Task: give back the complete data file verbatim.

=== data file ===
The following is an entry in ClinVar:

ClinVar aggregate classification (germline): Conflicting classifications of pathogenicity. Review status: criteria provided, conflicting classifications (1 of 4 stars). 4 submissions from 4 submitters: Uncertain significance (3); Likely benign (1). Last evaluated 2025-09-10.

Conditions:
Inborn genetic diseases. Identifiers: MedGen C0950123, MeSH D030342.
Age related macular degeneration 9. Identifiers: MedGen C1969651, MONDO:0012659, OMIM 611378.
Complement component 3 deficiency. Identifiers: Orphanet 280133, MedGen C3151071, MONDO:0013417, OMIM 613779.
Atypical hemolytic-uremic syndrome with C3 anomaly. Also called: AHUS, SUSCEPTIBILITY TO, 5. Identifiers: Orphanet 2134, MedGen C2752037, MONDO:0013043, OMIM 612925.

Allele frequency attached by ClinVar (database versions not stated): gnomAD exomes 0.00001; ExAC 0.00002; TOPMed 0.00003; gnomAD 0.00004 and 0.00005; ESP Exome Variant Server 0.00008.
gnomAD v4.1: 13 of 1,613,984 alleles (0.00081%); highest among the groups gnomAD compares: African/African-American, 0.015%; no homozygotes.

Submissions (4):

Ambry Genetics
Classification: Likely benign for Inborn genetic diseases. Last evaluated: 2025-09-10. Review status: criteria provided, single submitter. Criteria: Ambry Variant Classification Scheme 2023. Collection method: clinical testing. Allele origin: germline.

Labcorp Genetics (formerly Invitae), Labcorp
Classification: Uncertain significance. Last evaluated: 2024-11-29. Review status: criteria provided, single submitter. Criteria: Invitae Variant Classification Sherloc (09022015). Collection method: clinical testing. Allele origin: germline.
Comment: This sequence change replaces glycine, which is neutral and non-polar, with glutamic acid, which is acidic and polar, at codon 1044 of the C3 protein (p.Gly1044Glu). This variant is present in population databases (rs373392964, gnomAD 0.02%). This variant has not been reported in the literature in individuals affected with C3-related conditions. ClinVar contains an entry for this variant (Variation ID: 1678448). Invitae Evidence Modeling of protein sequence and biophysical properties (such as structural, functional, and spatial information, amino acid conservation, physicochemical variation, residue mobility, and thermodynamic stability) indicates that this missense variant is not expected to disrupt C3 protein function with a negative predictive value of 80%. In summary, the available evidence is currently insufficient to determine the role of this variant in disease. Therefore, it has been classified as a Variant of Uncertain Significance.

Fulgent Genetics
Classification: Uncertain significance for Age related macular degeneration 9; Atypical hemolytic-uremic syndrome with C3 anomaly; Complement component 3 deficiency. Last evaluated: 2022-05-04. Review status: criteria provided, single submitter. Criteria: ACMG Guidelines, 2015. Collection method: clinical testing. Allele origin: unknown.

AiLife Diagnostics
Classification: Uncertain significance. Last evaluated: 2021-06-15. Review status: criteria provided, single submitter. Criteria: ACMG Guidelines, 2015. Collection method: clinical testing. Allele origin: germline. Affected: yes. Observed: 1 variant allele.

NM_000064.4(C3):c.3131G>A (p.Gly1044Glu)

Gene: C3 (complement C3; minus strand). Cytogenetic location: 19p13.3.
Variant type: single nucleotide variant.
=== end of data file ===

The following is an entry in ClinVar:

ClinVar aggregate classification (germline): Conflicting classifications of pathogenicity. Review status: criteria provided, conflicting classifications (1 of 4 stars). 4 submissions from 4 submitters: Uncertain significance (3); Likely benign (1). Last evaluated 2025-09-10.

Conditions:
Inborn genetic diseases. Identifiers: MedGen C0950123, MeSH D030342.
Age related macular degeneration 9. Identifiers: MedGen C1969651, MONDO:0012659, OMIM 611378.
Complement component 3 deficiency. Identifiers: Orphanet 280133, MedGen C3151071, MONDO:0013417, OMIM 613779.
Atypical hemolytic-uremic syndrome with C3 anomaly. Also called: AHUS, SUSCEPTIBILITY TO, 5. Identifiers: Orphanet 2134, MedGen C2752037, MONDO:0013043, OMIM 612925.

Allele frequency attached by ClinVar (database versions not stated): gnomAD exomes 0.00001; ExAC 0.00002; TOPMed 0.00003; gnomAD 0.00004 and 0.00005; ESP Exome Variant Server 0.00008.
gnomAD v4.1: 13 of 1,613,984 alleles (0.00081%); highest among the groups gnomAD compares: African/African-American, 0.015%; no homozygotes.

Submissions (4):

Ambry Genetics
Classification: Likely benign for Inborn genetic diseases. Last evaluated: 2025-09-10. Review status: criteria provided, single submitter. Criteria: Ambry Variant Classification Scheme 2023. Collection method: clinical testing. Allele origin: germline.

Labcorp Genetics (formerly Invitae), Labcorp
Classification: Uncertain significance. Last evaluated: 2024-11-29. Review status: criteria provided, single submitter. Criteria: Invitae Variant Classification Sherloc (09022015). Collection method: clinical testing. Allele origin: germline.
Comment: This sequence change replaces glycine, which is neutral and non-polar, with glutamic acid, which is acidic and polar, at codon 1044 of the C3 protein (p.Gly1044Glu). This variant is present in population databases (rs373392964, gnomAD 0.02%). This variant has not been reported in the literature in individuals affected with C3-related conditions. ClinVar contains an entry for this variant (Variation ID: 1678448). Invitae Evidence Modeling of protein sequence and biophysical properties (such as structural, functional, and spatial information, amino acid conservation, physicochemical variation, residue mobility, and thermodynamic stability) indicates that this missense variant is not expected to disrupt C3 protein function with a negative predictive value of 80%. In summary, the available evidence is currently insufficient to determine the role of this variant in disease. Therefore, it has been classified as a Variant of Uncertain Significance.

Fulgent Genetics
Classification: Uncertain significance for Age related macular degeneration 9; Atypical hemolytic-uremic syndrome with C3 anomaly; Complement component 3 deficiency. Last evaluated: 2022-05-04. Review status: criteria provided, single submitter. Criteria: ACMG Guidelines, 2015. Collection method: clinical testing. Allele origin: unknown.

AiLife Diagnostics
Classification: Uncertain significance. Last evaluated: 2021-06-15. Review status: criteria provided, single submitter. Criteria: ACMG Guidelines, 2015. Collection method: clinical testing. Allele origin: germline. Affected: yes. Observed: 1 variant allele.

NM_000064.4(C3):c.3131G>A (p.Gly1044Glu)

Gene: C3 (complement C3; minus strand). Cytogenetic location: 19p13.3.
Variant type: single nucleotide variant.